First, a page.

Grand theft Tobor

Two students were caught 'stealing' a Tobor near Northside but were just pulling a practical joke

Manya Bonada
Mercury Staff

A recent incident regarding a few students who put a UTD food delivery robot in the trunk of their car gained a lot of attention among Comets online, attempting to speculate what intent could have motivated this act.

On Tuesday, Sept. 14, two students were recorded carrying a food delivery robot, or Tobor, to their car next to the Northside Drafthouse. Many onlookers perceived the event as an attempt to steal the Tobor following the Devious Licks TikTok trend, which features students vandalizing or stealing school property, and one witness even called campus police to the scene. The police arrived around midnight and investigated the situation to assess whether there was any damage to the Tobor. After a couple of hours of confirming that there was no damage, the police let the students go without pressing criminal charges and left the case to be handled by the Dean of Students.

Lieutenant Adam Perry, division commander for UTD’s Criminal Investigative Division, said, “in this particular case, it appears that it was some students who were going to a friend’s house who they knew really enjoyed robots. They picked it up and they took it over to their friend’s house, showed the friend the robot and then immediately released it, so there was no deprivation of property. They didn’t steal it and they didn’t have it very long.”

According to criminal law, for an act to be considered theft, someone must be deliberately deprived of their property. Since the two students who took the Tobor had no criminal intent behind their action, the Tobor was not damaged and it was immediately released, the students were not charged with any criminal offenses.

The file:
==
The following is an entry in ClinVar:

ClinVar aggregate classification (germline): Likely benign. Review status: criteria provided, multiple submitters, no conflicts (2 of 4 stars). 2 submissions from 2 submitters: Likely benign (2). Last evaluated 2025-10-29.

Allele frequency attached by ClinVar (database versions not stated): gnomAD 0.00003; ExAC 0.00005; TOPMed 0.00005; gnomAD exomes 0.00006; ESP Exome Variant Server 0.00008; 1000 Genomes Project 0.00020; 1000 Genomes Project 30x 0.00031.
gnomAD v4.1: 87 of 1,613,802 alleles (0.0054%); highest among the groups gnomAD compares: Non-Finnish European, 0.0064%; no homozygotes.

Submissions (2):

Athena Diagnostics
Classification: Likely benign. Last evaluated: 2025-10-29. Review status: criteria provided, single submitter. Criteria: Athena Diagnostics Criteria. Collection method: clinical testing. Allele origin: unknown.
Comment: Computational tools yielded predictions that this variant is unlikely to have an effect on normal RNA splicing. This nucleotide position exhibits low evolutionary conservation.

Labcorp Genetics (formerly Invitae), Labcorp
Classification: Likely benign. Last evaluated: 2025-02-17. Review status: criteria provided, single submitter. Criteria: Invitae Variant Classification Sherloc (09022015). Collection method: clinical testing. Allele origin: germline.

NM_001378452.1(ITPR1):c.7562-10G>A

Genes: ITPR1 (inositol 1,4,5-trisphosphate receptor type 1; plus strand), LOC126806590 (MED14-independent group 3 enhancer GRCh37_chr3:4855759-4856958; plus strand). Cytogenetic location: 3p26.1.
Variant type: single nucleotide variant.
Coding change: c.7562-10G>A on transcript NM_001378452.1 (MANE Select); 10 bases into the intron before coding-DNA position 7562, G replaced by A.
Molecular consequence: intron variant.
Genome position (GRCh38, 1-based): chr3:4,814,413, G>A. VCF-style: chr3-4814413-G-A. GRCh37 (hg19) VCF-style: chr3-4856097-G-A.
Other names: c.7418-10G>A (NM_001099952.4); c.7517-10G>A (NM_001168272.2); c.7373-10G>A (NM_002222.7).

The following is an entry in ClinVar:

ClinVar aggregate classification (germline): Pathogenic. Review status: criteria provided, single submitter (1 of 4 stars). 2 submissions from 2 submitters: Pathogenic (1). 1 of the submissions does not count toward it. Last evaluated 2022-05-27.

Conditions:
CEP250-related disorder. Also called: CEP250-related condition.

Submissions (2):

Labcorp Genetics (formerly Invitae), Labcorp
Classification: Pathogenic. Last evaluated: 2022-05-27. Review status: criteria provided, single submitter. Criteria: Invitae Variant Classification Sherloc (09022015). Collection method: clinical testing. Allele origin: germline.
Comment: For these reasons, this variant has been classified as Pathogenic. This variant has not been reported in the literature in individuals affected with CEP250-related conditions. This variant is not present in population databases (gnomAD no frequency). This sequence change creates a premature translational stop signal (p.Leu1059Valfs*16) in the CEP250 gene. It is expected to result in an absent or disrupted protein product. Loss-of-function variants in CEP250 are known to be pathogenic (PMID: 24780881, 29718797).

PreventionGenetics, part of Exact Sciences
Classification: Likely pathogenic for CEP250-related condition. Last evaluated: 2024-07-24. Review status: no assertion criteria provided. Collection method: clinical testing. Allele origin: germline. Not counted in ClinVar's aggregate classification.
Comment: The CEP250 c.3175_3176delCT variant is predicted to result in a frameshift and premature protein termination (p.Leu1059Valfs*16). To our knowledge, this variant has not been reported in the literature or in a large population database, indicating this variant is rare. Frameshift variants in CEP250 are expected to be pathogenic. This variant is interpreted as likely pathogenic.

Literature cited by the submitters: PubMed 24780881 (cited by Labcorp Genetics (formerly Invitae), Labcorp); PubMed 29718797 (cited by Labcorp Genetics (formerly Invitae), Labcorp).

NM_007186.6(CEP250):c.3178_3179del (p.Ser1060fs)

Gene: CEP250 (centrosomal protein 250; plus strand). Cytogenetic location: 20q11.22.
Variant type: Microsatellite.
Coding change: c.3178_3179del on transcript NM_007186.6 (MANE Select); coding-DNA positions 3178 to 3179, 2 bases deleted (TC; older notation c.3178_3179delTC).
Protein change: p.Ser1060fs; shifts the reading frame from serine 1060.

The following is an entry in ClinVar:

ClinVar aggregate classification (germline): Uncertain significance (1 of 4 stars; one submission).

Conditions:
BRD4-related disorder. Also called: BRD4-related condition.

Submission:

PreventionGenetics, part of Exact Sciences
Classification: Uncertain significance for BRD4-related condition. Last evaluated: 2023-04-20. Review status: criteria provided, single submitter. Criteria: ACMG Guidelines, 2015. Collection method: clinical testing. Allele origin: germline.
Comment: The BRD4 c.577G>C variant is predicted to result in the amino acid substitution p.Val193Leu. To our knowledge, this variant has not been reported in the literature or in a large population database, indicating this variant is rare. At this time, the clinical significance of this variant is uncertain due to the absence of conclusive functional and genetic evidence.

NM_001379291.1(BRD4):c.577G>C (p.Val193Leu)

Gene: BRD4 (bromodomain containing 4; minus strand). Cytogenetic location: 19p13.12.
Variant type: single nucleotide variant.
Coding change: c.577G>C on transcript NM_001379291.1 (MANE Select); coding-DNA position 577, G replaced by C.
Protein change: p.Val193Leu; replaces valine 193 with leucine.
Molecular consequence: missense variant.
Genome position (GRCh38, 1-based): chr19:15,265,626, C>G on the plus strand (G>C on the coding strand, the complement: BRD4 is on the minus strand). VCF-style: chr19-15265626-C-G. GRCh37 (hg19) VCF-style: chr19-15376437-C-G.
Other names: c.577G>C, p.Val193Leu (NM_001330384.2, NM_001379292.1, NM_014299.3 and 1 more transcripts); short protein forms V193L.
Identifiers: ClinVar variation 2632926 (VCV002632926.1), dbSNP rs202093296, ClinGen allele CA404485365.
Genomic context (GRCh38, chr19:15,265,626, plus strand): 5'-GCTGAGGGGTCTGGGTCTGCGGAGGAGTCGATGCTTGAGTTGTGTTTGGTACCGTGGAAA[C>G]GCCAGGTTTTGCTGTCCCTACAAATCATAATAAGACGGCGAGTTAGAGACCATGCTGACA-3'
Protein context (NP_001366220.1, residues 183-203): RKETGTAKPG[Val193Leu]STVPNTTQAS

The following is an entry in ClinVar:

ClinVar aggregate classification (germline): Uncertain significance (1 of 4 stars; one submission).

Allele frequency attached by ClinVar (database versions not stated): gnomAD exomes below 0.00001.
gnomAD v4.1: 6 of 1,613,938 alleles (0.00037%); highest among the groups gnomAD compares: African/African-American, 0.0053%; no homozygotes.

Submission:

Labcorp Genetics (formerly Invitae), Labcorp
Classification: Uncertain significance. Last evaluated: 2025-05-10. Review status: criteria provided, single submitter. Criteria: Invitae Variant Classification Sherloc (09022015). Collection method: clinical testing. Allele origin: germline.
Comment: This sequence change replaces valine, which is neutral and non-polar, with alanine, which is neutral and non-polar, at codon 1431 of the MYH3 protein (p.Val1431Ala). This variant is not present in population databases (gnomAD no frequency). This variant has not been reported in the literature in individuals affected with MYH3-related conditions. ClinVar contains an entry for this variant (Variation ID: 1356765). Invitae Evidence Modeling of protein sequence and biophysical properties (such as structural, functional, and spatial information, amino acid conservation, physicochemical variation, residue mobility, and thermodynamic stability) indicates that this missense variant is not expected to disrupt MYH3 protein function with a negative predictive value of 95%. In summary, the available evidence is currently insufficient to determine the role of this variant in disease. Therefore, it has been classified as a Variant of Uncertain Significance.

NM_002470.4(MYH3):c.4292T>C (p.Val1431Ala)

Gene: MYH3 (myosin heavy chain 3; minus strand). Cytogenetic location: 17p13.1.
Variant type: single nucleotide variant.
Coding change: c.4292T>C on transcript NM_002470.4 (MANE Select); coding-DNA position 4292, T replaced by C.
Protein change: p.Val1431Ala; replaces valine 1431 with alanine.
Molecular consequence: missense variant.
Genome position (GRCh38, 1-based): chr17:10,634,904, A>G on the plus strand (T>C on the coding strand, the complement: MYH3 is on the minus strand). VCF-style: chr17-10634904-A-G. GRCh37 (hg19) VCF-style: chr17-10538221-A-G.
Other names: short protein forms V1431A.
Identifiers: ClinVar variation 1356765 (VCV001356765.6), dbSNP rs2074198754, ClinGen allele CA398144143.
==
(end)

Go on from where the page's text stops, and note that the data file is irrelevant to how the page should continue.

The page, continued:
“Dining Services uses the robots from Starship to deliver food on campus. It is a very rare case that we would press charges when a robot is in an incident, whether it was hit by a car or taken, for this example, or [if] a wheel falls off,” said Michael Lamberth, area operations manager for the U.S. South Region of Starship (the company that makes the robots). “The on-site team up in Dallas, they go and they take care of it. They pick up the robot, bring it back to our office and then fix it.”

If the Tobor was damaged, UTD PD would press charges on behalf of the school for the damage, after assessing what on the Tobor needed to be replaced or repaired. Generally, the police would get a warrant for the arrest, and the perpetrators would go to jail and eventually court. Additionally, Starship could press charges and the Dean of Students would handle the enrollment status of the students involved.

Perry said “[the Starship robots] have 360-degree cameras, and so they are monitoring and recording everything that is happening around them. That’s helped us in times where someone has called and said, ‘I think somebody is messing with the [robot],’ and we get there and we can verify that no, they are actually helping them.“


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Surya Purimetla, a business administration senior who witnessed the incident, said, “it did look like [the students] were stealing it. It did look very sketch, which is why the police were giving them such a long talk. Because I mean from the outside, it looked really sketchy and you got to keep in mind that’s what we saw.”

Videos and pictures of this incident were taken out of context when they were posted online. The videos showed blurry images of the two students, the Tobor and UTD PD, and as a result, the situation was decontextualized and interpreted as attempted theft.

Perry said “that’s the problem with our industry: when we have the public taking snippets of a video of a situation, it’s taken completely out of context from the broader understanding and what we find when we do the full investigation.”

The best thing that students can do, Perry said, is just let the Tobors do their job without disturbing them. If a Tobor needs some assistance, there are people on-site who can deal with the repairs themselves.

“This is the first incident where we have had somebody manipulate, touch or mess with one of the [robots],” Perry said. “This is the only time where somebody legitimately messed with the robots, and it wasn’t even criminal really.”


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